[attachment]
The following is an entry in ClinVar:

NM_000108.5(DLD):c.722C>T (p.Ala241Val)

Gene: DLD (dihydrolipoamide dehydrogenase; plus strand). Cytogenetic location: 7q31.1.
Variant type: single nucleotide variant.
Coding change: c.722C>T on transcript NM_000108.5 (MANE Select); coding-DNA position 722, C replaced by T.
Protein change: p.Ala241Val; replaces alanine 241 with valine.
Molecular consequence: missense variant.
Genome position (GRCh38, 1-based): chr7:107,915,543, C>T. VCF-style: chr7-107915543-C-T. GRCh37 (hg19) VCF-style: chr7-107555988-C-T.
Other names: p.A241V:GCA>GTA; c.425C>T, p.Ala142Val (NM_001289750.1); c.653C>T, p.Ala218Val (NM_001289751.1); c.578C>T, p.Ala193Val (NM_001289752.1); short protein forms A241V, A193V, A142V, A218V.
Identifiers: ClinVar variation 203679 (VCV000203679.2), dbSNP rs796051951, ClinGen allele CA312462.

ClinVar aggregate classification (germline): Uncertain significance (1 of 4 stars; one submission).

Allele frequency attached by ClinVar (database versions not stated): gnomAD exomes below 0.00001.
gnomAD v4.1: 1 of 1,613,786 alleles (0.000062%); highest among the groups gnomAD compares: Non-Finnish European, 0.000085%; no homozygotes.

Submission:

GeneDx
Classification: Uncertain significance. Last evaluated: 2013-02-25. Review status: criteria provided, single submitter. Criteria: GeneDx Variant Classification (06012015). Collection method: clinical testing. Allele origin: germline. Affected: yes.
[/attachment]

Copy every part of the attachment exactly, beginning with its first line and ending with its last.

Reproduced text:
The following is an entry in ClinVar:

NM_000108.5(DLD):c.722C>T (p.Ala241Val)

Gene: DLD (dihydrolipoamide dehydrogenase; plus strand). Cytogenetic location: 7q31.1.
Variant type: single nucleotide variant.
Coding change: c.722C>T on transcript NM_000108.5 (MANE Select); coding-DNA position 722, C replaced by T.
Protein change: p.Ala241Val; replaces alanine 241 with valine.
Molecular consequence: missense variant.
Genome position (GRCh38, 1-based): chr7:107,915,543, C>T. VCF-style: chr7-107915543-C-T. GRCh37 (hg19) VCF-style: chr7-107555988-C-T.
Other names: p.A241V:GCA>GTA; c.425C>T, p.Ala142Val (NM_001289750.1); c.653C>T, p.Ala218Val (NM_001289751.1); c.578C>T, p.Ala193Val (NM_001289752.1); short protein forms A241V, A193V, A142V, A218V.
Identifiers: ClinVar variation 203679 (VCV000203679.2), dbSNP rs796051951, ClinGen allele CA312462.

ClinVar aggregate classification (germline): Uncertain significance (1 of 4 stars; one submission).

Allele frequency attached by ClinVar (database versions not stated): gnomAD exomes below 0.00001.
gnomAD v4.1: 1 of 1,613,786 alleles (0.000062%); highest among the groups gnomAD compares: Non-Finnish European, 0.000085%; no homozygotes.

Submission:

GeneDx
Classification: Uncertain significance. Last evaluated: 2013-02-25. Review status: criteria provided, single submitter. Criteria: GeneDx Variant Classification (06012015). Collection method: clinical testing. Allele origin: germline. Affected: yes.